Ted Ferguson revisits dozens of stories from the ’20s — accounts of frivolous fads, shocking crimes, and the political and social changes that yanked Canada out of the 19th century and into the modern age. Subject matter includes: a British war hero who becomes a religious cult leader and turns his enclave in British Columbia into a hotbed of sadomasochistic orgies, a national baby derby, and some futile train/bank robberies.
The cover image hopefully relays the zany spirit permeating our so-called Jazz-age: hip flasks, the fox trot, and knee-high skirts, oh my. (Courtesy of the William James Collection, City of Toronto Archives.) And if you are still wondering, she is getting a perm.
The jacket was printed on 80-lb Mohawk Via Vellum in Ivory. It’s a very yellow paper that really intensified the colours.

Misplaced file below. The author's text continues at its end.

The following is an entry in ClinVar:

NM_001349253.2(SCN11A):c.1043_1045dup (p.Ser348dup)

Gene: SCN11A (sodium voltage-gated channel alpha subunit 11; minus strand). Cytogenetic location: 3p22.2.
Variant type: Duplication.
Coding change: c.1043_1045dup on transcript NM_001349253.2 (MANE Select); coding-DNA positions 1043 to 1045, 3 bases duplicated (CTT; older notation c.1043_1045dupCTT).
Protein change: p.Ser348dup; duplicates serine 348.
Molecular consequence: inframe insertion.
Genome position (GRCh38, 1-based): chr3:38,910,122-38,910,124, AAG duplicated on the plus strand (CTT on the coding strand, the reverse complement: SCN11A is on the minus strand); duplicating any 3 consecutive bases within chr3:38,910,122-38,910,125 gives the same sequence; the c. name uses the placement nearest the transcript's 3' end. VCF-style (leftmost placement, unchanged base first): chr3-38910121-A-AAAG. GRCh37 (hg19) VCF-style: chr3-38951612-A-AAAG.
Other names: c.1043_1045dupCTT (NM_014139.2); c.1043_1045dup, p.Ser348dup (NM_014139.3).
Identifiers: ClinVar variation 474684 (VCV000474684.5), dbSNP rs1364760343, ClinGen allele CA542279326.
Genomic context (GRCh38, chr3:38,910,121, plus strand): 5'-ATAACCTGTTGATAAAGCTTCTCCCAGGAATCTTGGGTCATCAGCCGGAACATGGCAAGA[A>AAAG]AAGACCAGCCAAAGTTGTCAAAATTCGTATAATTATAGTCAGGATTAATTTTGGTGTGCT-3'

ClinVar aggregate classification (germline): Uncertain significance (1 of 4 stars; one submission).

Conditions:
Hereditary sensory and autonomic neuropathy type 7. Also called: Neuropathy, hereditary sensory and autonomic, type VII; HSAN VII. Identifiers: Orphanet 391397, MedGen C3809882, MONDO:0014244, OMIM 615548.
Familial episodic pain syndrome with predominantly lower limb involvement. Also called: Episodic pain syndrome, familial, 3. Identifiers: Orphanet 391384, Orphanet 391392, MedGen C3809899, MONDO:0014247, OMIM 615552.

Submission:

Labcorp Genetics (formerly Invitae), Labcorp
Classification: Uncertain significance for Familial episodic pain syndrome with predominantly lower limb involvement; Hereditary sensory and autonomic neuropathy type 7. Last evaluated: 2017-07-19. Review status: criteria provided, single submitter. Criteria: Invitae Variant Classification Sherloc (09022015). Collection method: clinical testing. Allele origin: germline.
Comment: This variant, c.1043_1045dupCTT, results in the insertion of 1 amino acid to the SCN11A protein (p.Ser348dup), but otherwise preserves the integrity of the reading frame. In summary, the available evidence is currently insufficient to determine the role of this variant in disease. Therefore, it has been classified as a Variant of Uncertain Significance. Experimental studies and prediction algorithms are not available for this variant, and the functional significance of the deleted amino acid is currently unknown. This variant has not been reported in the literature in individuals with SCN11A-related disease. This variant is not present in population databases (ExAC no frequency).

With the era in mind, I used Frederic Goudy’s Kennerley, some old 84 pt. letraset for Algerian.
This was my first attempt at setting something in this lyrical but very quirky typeface, supplied unedited by the Lanston foundry. Let’s just say it was an elaborate exercise in kerning. Bringhurst describes this face as Goudy’s first successful attempt at type design, with the “flavour” and “homey unpretentiousness” of Caslon. I chose it because it exemplifies the era, especially when paired with my dry transferrable cover letterin’ companion.
(I also designed Ted’s last book, Back Roads.)